Mitral Valve regurgitation occurs when the two leaflets, or flaps, in the mitral valve do not completely come together allowing blood to flow backwards into the left atrium. This backwards flow can place a burden on your heart and lungs and over time cause the heart to become enlarged and weakened resulting in the development of congestive heart failure. With the onset of heart failure the weakened heart works overtime and cannot pump enough blood out to the bodies vital organs.
Diagnosing Aortic Stenosis, Mitral Valve Regurgitation or Valvular Heart Disease
The symptoms are at times undetectable or can go unnoticed. Typically valve disease advances slowly and the heart may adjust and one may not notice the onset of symptoms. Many of the symptoms are similar to those with congestive heart failure which are shortness of breath, swelling of the hands, feet, ankles or abdomen, palpitations, mild chest pain, fatigue, dizziness or fainting.
The cause may be congenital (present at birth) or may develop over a period of years. Valve disease or damage to heart valves can also be attributed to a heart attack, atherosclerosis and high blood pressure, endocarditis (an infection of the inner lining of the heart muscle and valves), Rheumatic fever or heart tissue may degenerate with age.
An echocardiography study is often used when evaluating a patient for valvular disease which is an ultrasound of the heart and provides important information on the structure and function of the heart muscle and valves.
In addition to an echocardiography study, a cardiopulmonary function test (CPX) will be ordered. The CPX helps determine how the heart and lungs work together and determine any cause of fatigue. A cardiac PET scan or cardiac CT may also be ordered which will provide a superior image of both the anatomical structures within the body and the metabolic activity occurring in those structures. At times a cardiac catheterization may also be necessary in identifying valvular disease.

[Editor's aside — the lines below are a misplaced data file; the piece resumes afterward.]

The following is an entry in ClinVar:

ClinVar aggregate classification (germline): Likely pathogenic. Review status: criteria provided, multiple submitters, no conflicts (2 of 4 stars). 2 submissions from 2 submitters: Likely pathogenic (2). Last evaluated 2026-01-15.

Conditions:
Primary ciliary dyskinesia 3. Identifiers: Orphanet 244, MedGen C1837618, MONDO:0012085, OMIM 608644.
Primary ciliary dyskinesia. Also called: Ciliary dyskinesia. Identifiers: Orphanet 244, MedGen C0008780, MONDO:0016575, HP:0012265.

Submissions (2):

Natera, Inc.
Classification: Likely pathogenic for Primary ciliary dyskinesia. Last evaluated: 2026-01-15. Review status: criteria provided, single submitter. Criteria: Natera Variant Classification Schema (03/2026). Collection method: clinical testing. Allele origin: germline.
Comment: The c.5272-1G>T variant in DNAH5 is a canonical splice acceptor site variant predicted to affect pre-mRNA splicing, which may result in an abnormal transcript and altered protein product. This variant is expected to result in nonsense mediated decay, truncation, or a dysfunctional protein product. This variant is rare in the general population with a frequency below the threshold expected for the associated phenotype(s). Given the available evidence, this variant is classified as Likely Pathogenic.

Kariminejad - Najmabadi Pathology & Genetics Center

Left Atrial Appendage Closure (LAAC)
An interventional procedure typically appropriate for patients with Atrial Fibrillation (AFIB) who are on blood thinning medication. A LAAC uses a catheter-based umbrella-shaped, self-expanding device to seal off the left atrial appendage in the heart, where blot clots tend to form, reducing the risk of stroke. It also provides patients with an alternative to the lifelong use of blood-thinning medications
Patent Foramen Ovale (PFO) / Atrial Septal Defect (ASD)
These procedures are performed via catheter to permanently close a heart defect such as a hole in the heart or for patients with Atrial Septal Defects, ASD, or Patent Forum Ovale, PFO. Once in place, the mesh device is deployed in proximity on both sides of the septal wall, creating a platform for tissue in-growth, or allow for tissue to grow over mesh thus closing the hole in the septum. Use of this device aids in symptom improvements, increased exercise capacity and risk for ischemic stroke.
Transcatheter Valve Placement
Watch the video to view an animation showing an aortic valve replacement using the transcatheter aortic valve.
Mitral Valve Repair / Replacement
Watch the video to view an animation showing an mitral valve repair using the mitraclip(R)
Why Go Through Open Heart Surgery When There’s a Less Invasive Option? Cardiology Associates patient Evelyn Knowles shares her TAVR experience.
THE STRUCTURAL TEAM
Erik A. Eways, MD, FACC
D. Scott Kirby, MD, FACC
John M. Galla, MD, FACC, FSCAI
E. Matthew Quin, MD, FACC
M. Wail Hashimi, MD, FACC
Stan N. Thornton, MD, FACC, FSCAI
Structural Heart Coordinators
Heather Beasley, RN, BSN
Whitney Broadus, RN, BSN
Ashley Cain, RN, BSN
Request an Appointment